While browsing through a Reddit thread on reading habits the other day, I came across an excellent word mentioned by a user who goes by the name of TomChaps. Velleity, he wrote, should really be better known. He defined it as “a desire to see something done, but not enough desire to make it happen”.
In other words, velleity is an inclination that isn’t strong enough to lead to action. (It comes from the Latin velleitas, meaning “to wish”, in case you were wondering.) You may have the velleity to run a marathon, but it will remain unfulfilled unless accompanied by the urge to start training rigorously.
Velleity is a step up from inertia, but the upshot can be the same. For Nietzsche, “the typical velleity of the artist” is to be part of what they want to represent, instead of simply depicting it.
Moving away from lofty athletic and philosophical ideals, velleity is also why there are so many unread books on shelves and e-readers. It’s become a cliché to moan about tottering to-be-read piles (I’ve done it myself), giving rise to the quip that buying books and reading them are two distinct activities.
There’s even a Japanese word for it: tsundoku, the art of buying books that accumulate in unread stacks. Search for the hashtag on Instagram and you’ll discover thousands of artful and not-so-artful examples.
Of course, social media and streaming services, along with constant online buzz, have a lot to do with it. Studies have shown how the Internet fragments attention and affects concentration. Recent research points to the possibility of humans acquiring “online brains”, with rewired areas of cognition.
From this, one could even claim that the individual is bearing responsibility for technological changes that have made books lose primacy. Self-recrimination over not reading enough is a personal response to a structural shift.
Leaving material conditions aside, there are still times when the specific intention to read a book for pleasure isn’t matched by action. We wallow in velleity until the time comes to do something else.
Take the occasions when there’s a book we think we ought to read. Among them are the bestsellers on everyone’s lips, volumes designed to turn us into better people, and other titles recommended by all and sundry. These can become obligations and, more often than not, remain on the shelves, their pages slowly and sadly turning yellow.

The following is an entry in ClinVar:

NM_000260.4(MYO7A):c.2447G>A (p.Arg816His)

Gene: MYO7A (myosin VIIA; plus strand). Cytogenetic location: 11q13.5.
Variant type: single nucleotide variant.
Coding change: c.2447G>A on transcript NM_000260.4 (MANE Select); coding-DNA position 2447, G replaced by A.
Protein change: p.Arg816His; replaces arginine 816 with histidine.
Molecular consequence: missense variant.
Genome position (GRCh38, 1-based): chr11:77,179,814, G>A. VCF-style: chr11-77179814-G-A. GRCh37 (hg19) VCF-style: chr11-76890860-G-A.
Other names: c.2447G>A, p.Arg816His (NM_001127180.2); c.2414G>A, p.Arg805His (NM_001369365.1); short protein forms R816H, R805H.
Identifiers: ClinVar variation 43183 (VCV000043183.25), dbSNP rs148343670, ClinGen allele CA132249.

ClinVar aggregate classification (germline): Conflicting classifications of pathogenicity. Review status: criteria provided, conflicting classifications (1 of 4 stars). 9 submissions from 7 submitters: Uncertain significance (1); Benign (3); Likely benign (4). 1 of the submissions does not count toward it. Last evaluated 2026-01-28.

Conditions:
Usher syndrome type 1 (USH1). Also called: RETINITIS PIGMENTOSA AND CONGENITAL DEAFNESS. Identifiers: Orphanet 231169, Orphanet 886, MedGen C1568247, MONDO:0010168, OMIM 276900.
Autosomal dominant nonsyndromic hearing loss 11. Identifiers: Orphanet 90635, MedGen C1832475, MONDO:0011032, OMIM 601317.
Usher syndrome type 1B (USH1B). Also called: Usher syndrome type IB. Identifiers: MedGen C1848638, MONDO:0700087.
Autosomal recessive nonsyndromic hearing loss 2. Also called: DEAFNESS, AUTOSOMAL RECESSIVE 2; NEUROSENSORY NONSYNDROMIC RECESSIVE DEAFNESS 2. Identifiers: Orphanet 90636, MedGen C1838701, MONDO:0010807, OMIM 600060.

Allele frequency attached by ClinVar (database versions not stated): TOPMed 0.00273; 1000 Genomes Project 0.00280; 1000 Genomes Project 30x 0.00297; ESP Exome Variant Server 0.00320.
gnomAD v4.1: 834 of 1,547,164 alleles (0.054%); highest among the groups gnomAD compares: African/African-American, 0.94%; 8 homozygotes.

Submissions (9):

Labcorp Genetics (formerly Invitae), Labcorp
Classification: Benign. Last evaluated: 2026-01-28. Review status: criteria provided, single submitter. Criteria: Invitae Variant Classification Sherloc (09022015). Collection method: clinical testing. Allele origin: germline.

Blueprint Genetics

Stephen Hawking’s A Brief History of Time is a good example. Despite selling millions of copies, it’s earned the distinction of being “the most unread book of all time”. Mathematician Jordan Ellenberg even came up with the Hawking Index, a mock measure of the percentage of a book people will read before giving up.
Donna Tartt’s The Goldfinch is another case in point. I’ve read less than half so far and keep meaning to go back to it, although I now suspect that I never will. It’s not you, Donna, it’s me.
The Hawking Index reveals the books people find unreadable, whatever the cause, but the concept of velleity indicates something deeper: the reasons for not picking up a title in the first place. Sometimes, the desire to read a book comes with an unwillingness to make the commitment of time and engagement.
This is magnified when the book looms large in the cultural imagination, and contains a staggering number of pages to boot. It’s going to be daunting; it’s going to take too many days; it’s a Sisyphean chore: those are the internal objections to picking up Proust’s multi-volume In Search of Lost Time or Tolstoy’s War and Peace, to name just two.
Unfortunately, waiting for the right time and place can mean waiting forever. For more years than I can count, I’ve been meaning to read Lawrence Durrell’s The Alexandria Quartet. I’ve taken the plump Faber paperback with me on a holiday, only to return with it untouched. On the next trip, I downloaded it on my e-reader, with the same results. Perhaps the audio version will change things, but I wouldn’t count on it.
There’s no shortage of advice on how to get over the hump. The usual tips include carrying a book wherever you go, using small chunks of free time, and setting reading goals. These are practical and well-meaning suggestions. Paradoxically, the effect is to turn the act of reading into a beneficial activity like eating broccoli.Like any other habit, however, reading is a muscle that’s strengthened the more it’s practised. Perhaps it’s best not to overthink it but simply adopt the rallying cry of the brand named after the Greek goddess of victory. Just do it.